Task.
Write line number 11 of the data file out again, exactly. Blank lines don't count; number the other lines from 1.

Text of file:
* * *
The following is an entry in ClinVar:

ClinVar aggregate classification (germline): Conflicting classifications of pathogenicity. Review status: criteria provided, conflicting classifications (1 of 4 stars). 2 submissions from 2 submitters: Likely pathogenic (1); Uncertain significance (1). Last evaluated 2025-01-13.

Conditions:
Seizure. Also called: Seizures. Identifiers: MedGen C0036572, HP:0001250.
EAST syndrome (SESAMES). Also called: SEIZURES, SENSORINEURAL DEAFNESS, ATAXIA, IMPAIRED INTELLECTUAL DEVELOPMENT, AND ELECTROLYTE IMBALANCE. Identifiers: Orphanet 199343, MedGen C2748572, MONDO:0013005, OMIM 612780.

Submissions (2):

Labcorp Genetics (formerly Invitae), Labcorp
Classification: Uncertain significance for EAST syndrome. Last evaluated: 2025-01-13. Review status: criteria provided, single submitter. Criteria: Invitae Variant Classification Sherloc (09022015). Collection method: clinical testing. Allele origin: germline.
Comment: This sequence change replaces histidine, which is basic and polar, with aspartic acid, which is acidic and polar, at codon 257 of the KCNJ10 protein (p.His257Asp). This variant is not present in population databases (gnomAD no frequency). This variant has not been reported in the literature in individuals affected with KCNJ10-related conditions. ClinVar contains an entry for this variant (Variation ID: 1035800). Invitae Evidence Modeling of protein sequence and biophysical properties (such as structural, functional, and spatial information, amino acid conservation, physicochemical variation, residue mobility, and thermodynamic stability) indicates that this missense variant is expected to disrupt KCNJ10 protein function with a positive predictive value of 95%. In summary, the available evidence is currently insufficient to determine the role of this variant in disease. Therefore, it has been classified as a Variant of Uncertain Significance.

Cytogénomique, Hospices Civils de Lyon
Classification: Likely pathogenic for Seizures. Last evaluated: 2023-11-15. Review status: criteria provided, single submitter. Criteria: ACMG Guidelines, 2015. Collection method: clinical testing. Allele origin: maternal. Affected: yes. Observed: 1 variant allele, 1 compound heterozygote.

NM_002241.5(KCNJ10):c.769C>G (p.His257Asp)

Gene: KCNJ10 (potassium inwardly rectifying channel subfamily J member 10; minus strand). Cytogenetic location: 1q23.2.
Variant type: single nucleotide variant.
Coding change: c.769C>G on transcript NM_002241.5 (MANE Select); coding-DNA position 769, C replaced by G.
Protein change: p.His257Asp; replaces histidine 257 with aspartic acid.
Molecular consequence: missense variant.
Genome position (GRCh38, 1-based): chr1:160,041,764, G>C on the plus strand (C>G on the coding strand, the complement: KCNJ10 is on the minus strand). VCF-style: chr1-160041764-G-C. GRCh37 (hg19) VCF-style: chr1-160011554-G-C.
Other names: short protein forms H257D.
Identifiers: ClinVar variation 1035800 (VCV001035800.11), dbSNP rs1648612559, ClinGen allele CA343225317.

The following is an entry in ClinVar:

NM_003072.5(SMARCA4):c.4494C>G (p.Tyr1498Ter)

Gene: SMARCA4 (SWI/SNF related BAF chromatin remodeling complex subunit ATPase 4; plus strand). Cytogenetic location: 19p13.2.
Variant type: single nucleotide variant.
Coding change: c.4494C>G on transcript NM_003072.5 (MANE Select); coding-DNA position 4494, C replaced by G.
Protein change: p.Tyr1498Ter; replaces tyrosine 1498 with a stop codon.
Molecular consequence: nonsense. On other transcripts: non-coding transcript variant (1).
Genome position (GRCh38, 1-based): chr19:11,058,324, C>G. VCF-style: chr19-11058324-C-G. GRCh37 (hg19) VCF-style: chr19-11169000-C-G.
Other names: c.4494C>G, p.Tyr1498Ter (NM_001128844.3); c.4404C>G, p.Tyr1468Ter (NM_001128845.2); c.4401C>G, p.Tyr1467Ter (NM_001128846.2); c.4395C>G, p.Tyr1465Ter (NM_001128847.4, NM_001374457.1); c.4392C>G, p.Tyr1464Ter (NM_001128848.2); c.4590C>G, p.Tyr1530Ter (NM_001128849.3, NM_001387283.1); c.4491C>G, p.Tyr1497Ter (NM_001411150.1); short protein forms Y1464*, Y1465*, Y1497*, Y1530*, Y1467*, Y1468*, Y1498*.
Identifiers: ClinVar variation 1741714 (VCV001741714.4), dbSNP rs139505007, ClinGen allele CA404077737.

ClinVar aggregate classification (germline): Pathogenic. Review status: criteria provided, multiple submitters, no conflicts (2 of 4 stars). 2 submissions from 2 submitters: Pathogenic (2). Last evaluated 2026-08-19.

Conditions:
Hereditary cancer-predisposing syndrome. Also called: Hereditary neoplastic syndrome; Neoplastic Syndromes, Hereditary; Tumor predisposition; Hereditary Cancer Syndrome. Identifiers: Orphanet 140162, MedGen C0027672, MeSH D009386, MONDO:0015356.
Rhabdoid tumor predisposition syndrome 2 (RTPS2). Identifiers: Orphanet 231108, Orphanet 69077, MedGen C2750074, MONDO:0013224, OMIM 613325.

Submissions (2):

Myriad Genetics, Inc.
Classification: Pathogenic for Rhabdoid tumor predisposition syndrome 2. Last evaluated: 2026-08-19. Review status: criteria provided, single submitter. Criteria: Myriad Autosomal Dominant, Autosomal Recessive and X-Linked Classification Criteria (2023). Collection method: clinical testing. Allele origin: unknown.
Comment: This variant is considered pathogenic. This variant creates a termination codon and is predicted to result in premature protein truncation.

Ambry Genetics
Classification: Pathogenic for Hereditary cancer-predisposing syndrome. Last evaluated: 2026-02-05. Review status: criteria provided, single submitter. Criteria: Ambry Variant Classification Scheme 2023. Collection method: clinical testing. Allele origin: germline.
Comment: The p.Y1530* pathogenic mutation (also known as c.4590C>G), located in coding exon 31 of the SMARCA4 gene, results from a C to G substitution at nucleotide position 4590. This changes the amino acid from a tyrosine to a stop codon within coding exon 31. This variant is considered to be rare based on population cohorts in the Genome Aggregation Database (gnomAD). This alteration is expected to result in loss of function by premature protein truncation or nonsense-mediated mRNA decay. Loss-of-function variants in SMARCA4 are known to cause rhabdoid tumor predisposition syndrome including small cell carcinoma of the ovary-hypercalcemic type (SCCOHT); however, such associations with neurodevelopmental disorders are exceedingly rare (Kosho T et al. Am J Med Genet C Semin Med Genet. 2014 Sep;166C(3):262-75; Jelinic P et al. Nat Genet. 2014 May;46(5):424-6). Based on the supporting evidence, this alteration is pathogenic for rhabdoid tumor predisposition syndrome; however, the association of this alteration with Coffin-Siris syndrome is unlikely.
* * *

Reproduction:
Classification: Likely pathogenic for Seizures. Last evaluated: 2023-11-15. Review status: criteria provided, single submitter. Criteria: ACMG Guidelines, 2015. Collection method: clinical testing. Allele origin: maternal. Affected: yes. Observed: 1 variant allele, 1 compound heterozygote.